Thanks for the tip on Lieberson, might have to get this. I've always found Mahler's songs far more appealing sung by women. I don't know why. And you're right about DFD: he's talented enough, obviously competent, but there has always been a superficial quality to his singing and emotional distance that just didn't seem right. Even his work with Kempe and Furtwangler.

So has anyone picked up the Zinman M2? Pretty bad if Hurwitz is right.
post #3088 of 3714
Quote:
Originally Posted by mbhaub View Post
Thanks for the tip on Lieberson, might have to get this. I've always found Mahler's songs far more appealing sung by women. I don't know why. And you're right about DFD: he's talented enough, obviously competent, but there has always been a superficial quality to his singing and emotional distance that just didn't seem right. Even his work with Kempe and Furtwangler.

So has anyone picked up the Zinman M2? Pretty bad if Hurwitz is right.
I think the Lieberson disc is worth it, but I tend to like her records. You might look at the complete track listing and see if the other stuff on there has any interest for you (some Handel, Peter Lieberson, and a Brahms encore). I found it to be worth it just for the Rückert-Lieder, but that's me.

I bought the Fischer-Dieskau disc on EMI more or less for Furtwängler's interpretation of the fahrenden Gesellen stuff. I've been put off so many times by his stuff that I buy for other singers or the conductor. His Von Karajan Rheingold is a prime example of his style. Beautiful, but - as you say - disconnected. When he's inviting Fricka to dwell with him in Walhall, there's nothing behind the voice. When the person singing Loge, in this case, Gerhard Stolze, sounds more engaged and involved than Wotan, there's a problem.

As to Zinman - I think Hurwitz is pretty much right. It is not, let me stress, a bad recording from a musical standpoint. The orchestra is very good, the soloists aren't the worst I've heard, and Zinman has a good sense of architecture. Compared to Barbirolli's 1965 Berlin performance, it's pretty much immaculate. The problem is that, compared to that same imperfect recording, Zinman doesn't do anything too unique or out of the ordinary. He suffers from the fact that he doesn't do anything special. His tempi are right down the middle of the line, as is the rest of his interpretation. This is a textbook Mahler performance, and with extraordinary competition from Iván Fischer, Seiji Ozawa, Michael Tilson Thomas, and others, it just doesn't compete. It would be a fine first copy, or OK if you're collecting the Zinman cycle. I would even recommend Pierre Boulez' recording over Zinman, and I previously recommended that disc to Boulez fanatics and completists. Why? Boulez has an interpretation, if a controversial one. It's a dry (even slightly arid) and matter-of-fact one, but it's better than the bland (if well-plated) recording Zinman turns in.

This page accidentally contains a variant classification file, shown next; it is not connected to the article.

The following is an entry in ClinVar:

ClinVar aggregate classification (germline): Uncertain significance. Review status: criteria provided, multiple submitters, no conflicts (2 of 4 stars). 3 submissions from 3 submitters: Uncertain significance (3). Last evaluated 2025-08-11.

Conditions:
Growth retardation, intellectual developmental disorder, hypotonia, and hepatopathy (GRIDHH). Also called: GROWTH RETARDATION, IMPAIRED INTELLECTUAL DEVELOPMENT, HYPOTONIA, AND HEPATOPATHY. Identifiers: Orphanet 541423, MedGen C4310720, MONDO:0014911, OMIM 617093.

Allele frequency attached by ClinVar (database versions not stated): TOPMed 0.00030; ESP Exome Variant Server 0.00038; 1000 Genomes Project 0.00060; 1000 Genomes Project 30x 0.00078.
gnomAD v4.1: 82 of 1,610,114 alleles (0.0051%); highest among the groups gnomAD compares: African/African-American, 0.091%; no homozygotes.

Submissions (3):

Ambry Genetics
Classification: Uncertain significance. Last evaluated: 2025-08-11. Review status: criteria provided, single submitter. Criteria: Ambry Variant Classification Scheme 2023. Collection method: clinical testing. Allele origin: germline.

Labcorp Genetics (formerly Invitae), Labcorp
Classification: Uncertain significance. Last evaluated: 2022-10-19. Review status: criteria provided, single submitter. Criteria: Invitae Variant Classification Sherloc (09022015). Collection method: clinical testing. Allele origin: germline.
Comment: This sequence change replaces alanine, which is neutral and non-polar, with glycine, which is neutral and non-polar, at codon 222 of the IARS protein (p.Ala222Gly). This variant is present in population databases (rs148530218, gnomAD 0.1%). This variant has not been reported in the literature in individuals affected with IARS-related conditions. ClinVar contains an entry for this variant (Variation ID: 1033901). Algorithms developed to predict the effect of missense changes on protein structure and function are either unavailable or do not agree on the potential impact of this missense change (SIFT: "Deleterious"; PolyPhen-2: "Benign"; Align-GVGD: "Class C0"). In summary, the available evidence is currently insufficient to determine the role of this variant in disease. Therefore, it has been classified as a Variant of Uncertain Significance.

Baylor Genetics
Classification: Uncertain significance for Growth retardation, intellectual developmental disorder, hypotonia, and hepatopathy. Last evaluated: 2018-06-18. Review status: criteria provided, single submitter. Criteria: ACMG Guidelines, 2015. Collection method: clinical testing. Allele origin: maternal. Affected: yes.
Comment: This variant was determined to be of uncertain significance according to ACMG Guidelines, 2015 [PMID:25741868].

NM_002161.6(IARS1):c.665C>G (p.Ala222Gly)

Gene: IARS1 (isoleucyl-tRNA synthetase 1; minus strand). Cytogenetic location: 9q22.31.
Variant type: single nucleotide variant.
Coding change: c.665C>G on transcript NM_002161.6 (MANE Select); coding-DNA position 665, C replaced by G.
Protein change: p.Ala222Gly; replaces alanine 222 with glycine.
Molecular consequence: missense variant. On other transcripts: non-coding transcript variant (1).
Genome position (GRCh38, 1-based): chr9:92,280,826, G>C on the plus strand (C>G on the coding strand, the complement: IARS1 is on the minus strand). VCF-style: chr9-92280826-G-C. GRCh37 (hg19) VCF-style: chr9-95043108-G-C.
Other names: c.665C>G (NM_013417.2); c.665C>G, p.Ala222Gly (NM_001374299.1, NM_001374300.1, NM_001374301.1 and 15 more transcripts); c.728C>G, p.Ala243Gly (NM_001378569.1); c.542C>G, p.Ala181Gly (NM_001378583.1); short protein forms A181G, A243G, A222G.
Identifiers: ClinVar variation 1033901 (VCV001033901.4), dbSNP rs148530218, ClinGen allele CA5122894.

post #3089 of 3714
Quote:
Originally Posted by mbhaub View Post
And you're right about DFD: he's talented enough, obviously competent, but there has always been a superficial quality to his singing and emotional distance that just didn't seem right. Even his work with Kempe and Furtwangler.
I don't have that response to him. I think what you are noticing is his efforts to communicate a certain emotion, or certain aspects of a character that he is portraying. I would describe his work as planful rather than superficial or unemotional. To each his own, but I have a different response to his Mahler recordings. I would hardly describe his singing in the Bernstein/VPO Das Lied von der Erde as "emotionally distant." Nor would I use those words about his performances in the Szell/LSO Wunderhorn songs (especially the humorous ones), or the Boehm/Berlin Rueckert-Lieder. I didn't find that the relatively late recording of Mahler songs that he made with Barenboim was as emotionally communicative as the ones I've mentioned. Nor did I find that his Wayfarer songs with Furtwangler said as much to me as his later recording with Kubelik.
post #3090 of 3714
Ok, this thread is getting bumped too far back, so it's time to revive it. I hope everyone is still out there.
For the past two weeks I have been on a Das Lied von der Erde binge, thanks to Raptor34 informing us of the pending re-release of the Reiner version. Listened to some 20 recordings, from the very earliest, to some of the newer. After a few, it frankly becomes very difficult to decide how one is better or worse than others, and ranking them became impossible. Why? The music is simply so beautiful and so great that criticism becomes difficult. Sure there were favorites, and some lesser. The overriding factor for me became the contralto singer. I still love Maureen Forrester's version with Reiner and Richard Lewis is tremendous. And so is Reiner and the orchestra.

I also really loved the Eije Oue/Minnesota version, but the contralto just doesn't capture the world-weary sound that Forrester does. Still, for sound and orchestral performance, it's superb.

The Giulini/DG and Maazel/RCA really were much, much better than I remembered them. And the three Bruno Walter's I heard still have a stamp of authenticity that makes criticism pointless.

I'd like to know what others think of DLVDE and what recordings you enjoy.